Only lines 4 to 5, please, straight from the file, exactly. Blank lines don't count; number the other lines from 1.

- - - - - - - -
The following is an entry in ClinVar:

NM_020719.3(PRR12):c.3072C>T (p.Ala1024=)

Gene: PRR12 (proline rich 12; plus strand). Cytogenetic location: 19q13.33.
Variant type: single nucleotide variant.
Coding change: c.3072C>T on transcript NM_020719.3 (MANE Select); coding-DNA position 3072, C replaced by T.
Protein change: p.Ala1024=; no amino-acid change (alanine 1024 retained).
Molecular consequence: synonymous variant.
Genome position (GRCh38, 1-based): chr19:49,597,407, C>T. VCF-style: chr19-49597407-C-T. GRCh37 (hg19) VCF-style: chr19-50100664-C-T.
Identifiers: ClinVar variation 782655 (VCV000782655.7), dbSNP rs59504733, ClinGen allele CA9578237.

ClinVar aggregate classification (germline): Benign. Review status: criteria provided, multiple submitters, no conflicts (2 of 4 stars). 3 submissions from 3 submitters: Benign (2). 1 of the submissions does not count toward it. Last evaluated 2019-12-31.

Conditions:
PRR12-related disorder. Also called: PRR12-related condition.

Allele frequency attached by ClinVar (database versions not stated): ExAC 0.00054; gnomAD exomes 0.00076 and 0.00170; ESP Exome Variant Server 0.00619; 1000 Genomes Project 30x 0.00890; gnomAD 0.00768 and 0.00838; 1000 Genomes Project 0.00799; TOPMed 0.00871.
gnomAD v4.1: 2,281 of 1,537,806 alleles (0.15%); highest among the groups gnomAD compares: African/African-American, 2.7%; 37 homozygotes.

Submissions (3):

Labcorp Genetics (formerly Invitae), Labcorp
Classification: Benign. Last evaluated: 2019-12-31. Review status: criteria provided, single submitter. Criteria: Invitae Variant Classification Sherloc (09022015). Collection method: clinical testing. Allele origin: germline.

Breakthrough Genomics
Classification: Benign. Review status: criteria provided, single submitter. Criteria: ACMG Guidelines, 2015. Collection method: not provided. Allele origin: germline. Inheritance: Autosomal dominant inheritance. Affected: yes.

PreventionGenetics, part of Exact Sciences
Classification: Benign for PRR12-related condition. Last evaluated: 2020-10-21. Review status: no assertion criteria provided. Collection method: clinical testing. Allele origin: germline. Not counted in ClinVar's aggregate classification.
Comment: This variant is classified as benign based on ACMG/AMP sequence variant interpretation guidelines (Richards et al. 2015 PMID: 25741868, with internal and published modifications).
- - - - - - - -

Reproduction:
Variant type: single nucleotide variant.
Coding change: c.3072C>T on transcript NM_020719.3 (MANE Select); coding-DNA position 3072, C replaced by T.